A close knit affair
With reduced budget and simple decoration, residents of NCR this time have preferred to keep the puja home-like and hassle-free. For a lot of them, the festival is about rekindling lost bonds and pure tradition. By Team Viva
Hopping inside the already crammed cars to visit the famous Durga Puja pandals in Chittaranjan Park or maybe Kali Bari has been a ritual for many in NCR. Yes they had their “sector” hubs, where local efforts coalesced to recreate the traditionalzamindar-style home puja. Over the years, some of them grew to become a grand spectacle on their own merit. However, this year the story is different with small pujas mushrooming in almost every society in Noida and Gurgaon.
Saptarshi Sangha, more popularly known as Sector 50 puja and a focal point of sorts like Sector 26, is witnessing a change just like the others. The society, which had developed a theme around the restored Kedarnath temple last year, has scaled down its grandeur. Lowered corporate endorsement has meant scaling down the theme to simple countryside Bengal.
The idea is to make it as homely as possible given the plethora of condominium pujas around it. So this year, the celebrity performers have been junked for home-grown talent with members attempting Tagore’s plays, dance dramas and their youngsters forming innovative bands. The courtyardadda sessions are being revived with discussions and an idea showcase. Saptarshi has already done a culture preview by hosting a pan-Delhi/NCR classical dance competition among troupes to offset the prevailing concept of popular dance competitions on TV and elsewhere.
The change has been dictated by mushrooming pujas in housing societies in the newly developed sectors of Noida.The traffic nightmare of Delhi and NCR has made residents think out of the box and take their own puja initiative. Maiden, home-style pujas are big this year in Noida. Despite limited budgets, residents of Mahagun Moderne in Sector 78 have opted for a shola goddess for their puja. From decorations to cookingbhog and planning entertainment, residents are fully involved in the tiniest departments and are working with beehive precision. “It is actually a very relaxing group activity. And we can enjoy our evenings without taking on the pressure of pandal-hopping,” says one of them. Next door, Helios residents have their own version.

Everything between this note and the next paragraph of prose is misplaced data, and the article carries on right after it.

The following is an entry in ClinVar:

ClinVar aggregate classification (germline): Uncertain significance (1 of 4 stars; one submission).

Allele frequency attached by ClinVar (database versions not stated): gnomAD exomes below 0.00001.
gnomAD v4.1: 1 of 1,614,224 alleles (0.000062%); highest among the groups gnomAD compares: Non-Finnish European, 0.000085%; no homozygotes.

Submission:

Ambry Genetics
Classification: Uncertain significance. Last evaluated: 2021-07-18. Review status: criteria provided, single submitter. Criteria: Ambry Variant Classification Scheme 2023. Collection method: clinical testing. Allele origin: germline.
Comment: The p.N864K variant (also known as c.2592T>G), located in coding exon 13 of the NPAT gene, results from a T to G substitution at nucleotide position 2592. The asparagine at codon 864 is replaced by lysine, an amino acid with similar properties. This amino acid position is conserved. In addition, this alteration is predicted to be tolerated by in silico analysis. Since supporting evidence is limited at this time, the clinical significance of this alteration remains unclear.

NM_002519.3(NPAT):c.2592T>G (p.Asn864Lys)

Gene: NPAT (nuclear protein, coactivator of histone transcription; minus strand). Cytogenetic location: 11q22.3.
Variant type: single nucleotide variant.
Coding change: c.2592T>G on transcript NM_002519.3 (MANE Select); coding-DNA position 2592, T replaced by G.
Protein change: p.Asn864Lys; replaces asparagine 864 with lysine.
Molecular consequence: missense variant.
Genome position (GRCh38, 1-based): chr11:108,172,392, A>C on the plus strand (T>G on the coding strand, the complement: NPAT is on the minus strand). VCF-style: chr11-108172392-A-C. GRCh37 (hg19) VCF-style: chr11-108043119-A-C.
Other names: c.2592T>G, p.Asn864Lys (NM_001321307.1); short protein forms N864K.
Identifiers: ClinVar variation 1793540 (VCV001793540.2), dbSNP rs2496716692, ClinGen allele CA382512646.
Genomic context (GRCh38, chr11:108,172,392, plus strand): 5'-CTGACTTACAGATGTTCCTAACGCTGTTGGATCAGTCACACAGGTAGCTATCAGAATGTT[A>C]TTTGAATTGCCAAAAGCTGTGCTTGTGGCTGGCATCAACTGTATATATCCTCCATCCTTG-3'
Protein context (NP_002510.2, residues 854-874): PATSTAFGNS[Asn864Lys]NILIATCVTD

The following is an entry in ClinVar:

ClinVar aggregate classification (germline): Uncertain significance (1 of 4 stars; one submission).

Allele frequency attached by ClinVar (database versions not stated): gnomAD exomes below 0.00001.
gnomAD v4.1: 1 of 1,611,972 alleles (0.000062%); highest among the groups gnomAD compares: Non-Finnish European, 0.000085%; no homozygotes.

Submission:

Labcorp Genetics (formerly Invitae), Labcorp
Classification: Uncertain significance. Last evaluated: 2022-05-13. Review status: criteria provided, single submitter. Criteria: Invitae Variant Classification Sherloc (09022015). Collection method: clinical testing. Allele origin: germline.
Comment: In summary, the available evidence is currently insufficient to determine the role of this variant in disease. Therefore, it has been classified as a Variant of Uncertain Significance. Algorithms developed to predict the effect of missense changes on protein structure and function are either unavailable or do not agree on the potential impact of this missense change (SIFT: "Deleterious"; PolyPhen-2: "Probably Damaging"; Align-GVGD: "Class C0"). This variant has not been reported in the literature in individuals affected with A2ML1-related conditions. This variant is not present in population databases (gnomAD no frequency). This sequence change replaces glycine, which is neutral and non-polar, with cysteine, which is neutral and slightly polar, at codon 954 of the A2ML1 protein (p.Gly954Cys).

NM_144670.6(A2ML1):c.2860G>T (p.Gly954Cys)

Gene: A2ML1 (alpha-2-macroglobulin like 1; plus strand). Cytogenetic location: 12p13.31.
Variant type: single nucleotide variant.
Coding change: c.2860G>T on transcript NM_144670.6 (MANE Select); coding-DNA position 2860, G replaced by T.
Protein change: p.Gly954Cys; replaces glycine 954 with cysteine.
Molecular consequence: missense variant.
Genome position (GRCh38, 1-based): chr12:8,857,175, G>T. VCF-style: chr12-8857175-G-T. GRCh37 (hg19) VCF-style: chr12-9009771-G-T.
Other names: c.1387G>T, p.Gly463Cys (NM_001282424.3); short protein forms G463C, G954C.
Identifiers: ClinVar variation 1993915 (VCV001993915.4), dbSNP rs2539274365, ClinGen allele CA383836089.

Shiuli Chakravorty, cultural secretary, Sahashrabdi Durga Puja Samity, Sector 45, Gurgaon, told us that they are not competing with other residential colonies but rather coming together to enjoy puja with your loved ones. “Who wants to get stuck in a traffic to reach another part of the city? People wish to celebrate and think that it would be best to get everything done without any difficulty. At the end of the day, it is all about celebrating with the ones you hold dear,” she shared.
Another reason for a multitude of housing society pujas is the reason that pandals in CR Park cannot accommodate an influx and the number of visitors is really high. “More and more people from Bengal are shifting to Delhi and the overcrowding just kills the pedestrianised, hopping experience. So, we decided to have our puja with people from our locality which would be comparatively hassle-free,” said Narayan Das, president, Dakshin Gurgaon Puja Committee.
He added that 250 families live in South City 1 and that means around 1,500-3,000 people. “It is not easy to manage a big crowd. That is why people prefer to have their own pujas,” he said. Another member, Sudip Mondal, from the same committee shared with us that it is actually about bringing everyone together for something as pious as this. “The festival is not only about puja. For many of us, it is a meeting point to reunite and make connections. When you have a puja in your own area, you get to rekindle the friendships. The whole point is to stay connected emotionally despite the digital explosion,” he said.
Himadri Banerjee of Saptarshi Sangha, Sector 50, Noida, gave us two clear explanations as to why every big residential complex is holding a puja of their own. The first reason, he shared, is that it saves the elderly of the community from travelling a considerable distance for pratima darshan. “The second reason is that it instills a sense of togetherness. All year round, we are busy with our lives but in these few days, it is like a big joint family,” he pointed out.
While we noticed that budgets have been slashed for the pandals in Delhi, NCR is also facing the same financial crunch. “Though we have established sponsors, but the budget constraint forced us to cut down by 50 per cent,” said Sudip.
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